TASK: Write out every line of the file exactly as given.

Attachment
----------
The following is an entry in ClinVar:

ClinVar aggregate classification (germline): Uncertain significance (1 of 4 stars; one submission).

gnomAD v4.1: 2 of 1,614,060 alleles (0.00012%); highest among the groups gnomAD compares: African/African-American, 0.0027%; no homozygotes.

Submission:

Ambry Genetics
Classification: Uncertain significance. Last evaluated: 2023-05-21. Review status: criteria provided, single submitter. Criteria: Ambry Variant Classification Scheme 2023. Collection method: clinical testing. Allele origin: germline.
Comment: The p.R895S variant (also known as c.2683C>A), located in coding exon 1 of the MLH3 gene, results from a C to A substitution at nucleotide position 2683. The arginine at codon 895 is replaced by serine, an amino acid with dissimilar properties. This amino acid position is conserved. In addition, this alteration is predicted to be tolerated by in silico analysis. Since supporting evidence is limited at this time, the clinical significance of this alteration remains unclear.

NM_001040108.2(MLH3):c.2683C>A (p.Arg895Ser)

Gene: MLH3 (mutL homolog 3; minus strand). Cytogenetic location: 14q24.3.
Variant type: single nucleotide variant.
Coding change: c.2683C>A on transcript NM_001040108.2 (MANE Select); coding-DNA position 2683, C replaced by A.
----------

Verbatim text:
The following is an entry in ClinVar:

ClinVar aggregate classification (germline): Uncertain significance (1 of 4 stars; one submission).

gnomAD v4.1: 2 of 1,614,060 alleles (0.00012%); highest among the groups gnomAD compares: African/African-American, 0.0027%; no homozygotes.

Submission:

Ambry Genetics
Classification: Uncertain significance. Last evaluated: 2023-05-21. Review status: criteria provided, single submitter. Criteria: Ambry Variant Classification Scheme 2023. Collection method: clinical testing. Allele origin: germline.
Comment: The p.R895S variant (also known as c.2683C>A), located in coding exon 1 of the MLH3 gene, results from a C to A substitution at nucleotide position 2683. The arginine at codon 895 is replaced by serine, an amino acid with dissimilar properties. This amino acid position is conserved. In addition, this alteration is predicted to be tolerated by in silico analysis. Since supporting evidence is limited at this time, the clinical significance of this alteration remains unclear.

NM_001040108.2(MLH3):c.2683C>A (p.Arg895Ser)

Gene: MLH3 (mutL homolog 3; minus strand). Cytogenetic location: 14q24.3.
Variant type: single nucleotide variant.
Coding change: c.2683C>A on transcript NM_001040108.2 (MANE Select); coding-DNA position 2683, C replaced by A.